For the past few months, we have been bearish on gold. See this most recent note — Gold vs Bonds — for an extensive rationale.
But as that old devil Keynes once said: “When the facts change, I change my mind. What do you do, sir?”
In gold’s case, the “facts” that constitute a game-changer are two:
- The surprisingly horrible U.S. jobs number on Friday.
- Gold’s reaction to it (the message of price).
First up, price action. This chart speaks with no stutter:
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Roughly speaking, the jobs data was frosting on a very nasty cake.
CNNMoney captures the gist:
“The U.S. employment report was simply terrible,” said Marc Chandler, global head of currency strategy at Brown Brothers Harriman.
The May jobs report showed only 69,000 jobs were added to payrolls, less than half the 150,000 jobs forecast by economists surveyed by CNNMoney. The unemployment rate ticked higher for the first time in a year, rising to 8.2%…
“The move in bond markets is even more telling,” said Joe Saluzzi, co-head of equity trading at Themis Trading. “A 1.5% 10-year yield? That’s fear.”
Bond yields have been in record low territory for the past couple of weeks, as fears of Europe’s escalating debt crisis have been building. A report on Friday showed the eurozone unemployment rate at a record high of 11%.
Concerns about slowing growth in emerging markets, including China and India, have also put investors on edge. Two reports out of China Friday morning showed that the manufacturing sector contracted more than expected in May, fueling investors’ concerns that the country may be headed for a hard landing.
On Friday morning I tweeted the following:
The “fire and ice” extremes comment is a succinct version of our full thesis regarding gold.
Basically gold does well in times of crisis and upheaval, whether inflationary or deflationary; in periods of “muddled middle,” e.g. weak growth and shaky maintenance of the status quo, gold does poorly.
Friday’s data was thus a potential “game changer,” confirmed by price, in respect to a broad scenario shift from “weak growth” / “U.S. still recovering” / “Europe will figure something out” to renewed fear of the “ice” in fire and ice, i.e. this situation is really, REALLY bad.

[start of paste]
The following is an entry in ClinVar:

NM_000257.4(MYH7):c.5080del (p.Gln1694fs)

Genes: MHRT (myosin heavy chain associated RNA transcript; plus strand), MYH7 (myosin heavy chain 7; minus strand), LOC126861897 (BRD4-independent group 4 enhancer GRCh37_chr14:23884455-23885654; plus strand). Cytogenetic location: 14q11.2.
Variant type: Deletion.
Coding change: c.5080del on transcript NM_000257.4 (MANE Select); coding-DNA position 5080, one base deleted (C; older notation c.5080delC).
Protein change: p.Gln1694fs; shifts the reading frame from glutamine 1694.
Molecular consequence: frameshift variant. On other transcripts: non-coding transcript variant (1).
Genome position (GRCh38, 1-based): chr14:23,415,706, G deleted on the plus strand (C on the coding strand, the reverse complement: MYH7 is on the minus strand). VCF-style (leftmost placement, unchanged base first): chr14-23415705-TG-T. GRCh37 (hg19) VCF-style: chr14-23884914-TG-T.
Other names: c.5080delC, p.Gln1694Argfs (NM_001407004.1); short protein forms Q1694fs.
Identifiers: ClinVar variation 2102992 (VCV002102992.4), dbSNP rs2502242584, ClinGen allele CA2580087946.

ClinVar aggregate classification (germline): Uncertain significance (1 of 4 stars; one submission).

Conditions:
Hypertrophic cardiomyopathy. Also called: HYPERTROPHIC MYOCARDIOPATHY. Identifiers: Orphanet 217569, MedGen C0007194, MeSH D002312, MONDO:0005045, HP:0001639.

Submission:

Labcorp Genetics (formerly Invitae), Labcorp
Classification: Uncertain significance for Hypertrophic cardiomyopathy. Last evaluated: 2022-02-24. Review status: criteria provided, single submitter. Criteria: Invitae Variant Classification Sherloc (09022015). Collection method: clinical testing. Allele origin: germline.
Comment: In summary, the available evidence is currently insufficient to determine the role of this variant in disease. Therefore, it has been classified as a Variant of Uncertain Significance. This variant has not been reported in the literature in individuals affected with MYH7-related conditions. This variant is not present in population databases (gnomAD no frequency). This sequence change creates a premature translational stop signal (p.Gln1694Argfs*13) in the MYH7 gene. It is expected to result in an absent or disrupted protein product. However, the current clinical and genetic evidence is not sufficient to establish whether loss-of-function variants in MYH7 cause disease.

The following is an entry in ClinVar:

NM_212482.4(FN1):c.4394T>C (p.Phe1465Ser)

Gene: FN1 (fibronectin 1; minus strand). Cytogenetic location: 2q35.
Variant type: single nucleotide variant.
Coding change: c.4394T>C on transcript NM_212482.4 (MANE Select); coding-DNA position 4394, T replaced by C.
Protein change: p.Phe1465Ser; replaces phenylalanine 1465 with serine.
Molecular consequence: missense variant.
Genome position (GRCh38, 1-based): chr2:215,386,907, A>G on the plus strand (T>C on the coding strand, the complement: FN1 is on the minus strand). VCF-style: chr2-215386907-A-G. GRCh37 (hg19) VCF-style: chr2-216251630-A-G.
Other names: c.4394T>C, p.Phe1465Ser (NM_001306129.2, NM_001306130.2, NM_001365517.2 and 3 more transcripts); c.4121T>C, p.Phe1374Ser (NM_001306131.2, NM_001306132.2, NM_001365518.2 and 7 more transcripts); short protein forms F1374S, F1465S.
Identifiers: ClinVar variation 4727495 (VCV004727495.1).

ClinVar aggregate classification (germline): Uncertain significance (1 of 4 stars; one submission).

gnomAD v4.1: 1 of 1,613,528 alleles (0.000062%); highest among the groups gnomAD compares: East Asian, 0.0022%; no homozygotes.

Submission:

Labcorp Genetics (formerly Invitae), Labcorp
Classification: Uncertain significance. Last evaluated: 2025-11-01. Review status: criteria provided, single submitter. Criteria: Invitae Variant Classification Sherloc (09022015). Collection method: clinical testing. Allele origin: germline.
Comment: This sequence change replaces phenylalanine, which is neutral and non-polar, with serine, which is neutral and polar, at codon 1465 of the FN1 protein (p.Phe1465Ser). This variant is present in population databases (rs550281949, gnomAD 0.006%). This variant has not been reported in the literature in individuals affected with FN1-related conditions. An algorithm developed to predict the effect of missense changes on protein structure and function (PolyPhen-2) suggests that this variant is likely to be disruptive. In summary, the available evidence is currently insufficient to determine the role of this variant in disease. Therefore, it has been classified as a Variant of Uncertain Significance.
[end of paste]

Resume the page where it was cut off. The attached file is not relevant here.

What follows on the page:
Our gold assessment was further explained last week via reader Q&A in the Mercenary Live Feed.
Within the Feed stream, members can ask us anything they like — on macro events, trade rationales, methodology etcetera.
Below is partial answer to one such question, “Is gold a deflation trade?”
Gold is a crisis instrument. It does well at the macro extremes.
Here is a simple way to think about it:
- In extreme inflationary environments, the value of paper assets is being rapidly eroded, and the value of “stuff” — commodities, infrastructure assets, precious metals — is ramping higher relative to paper. Gold miners can also do well in this environment as the projected value of “gold in the ground” — their proven and probable gold reserves — increases dramatically.
- In extreme DEflationary environments, gold can still do well as “the only alternative currency not subject to a printing press.” Central bankers are scared to death of deflation — in a true downward deflationary spiral, CBs will be “printing money” to no effect because consumers don’t want to spend and banks don’t want to lend. This phenemonon is also known as a “liquidity trap,” or “pushing on string” (because stimulus efforts do nothing). Gold does well here in relative terms, as a form of currency that holds its purchasing power even as all other currencies are rapidly debased. In other words: If the cash in your money market account is rapidly losing purchasing power, due to frantic printing, gold’s nominal price will rise as the value of cash falls.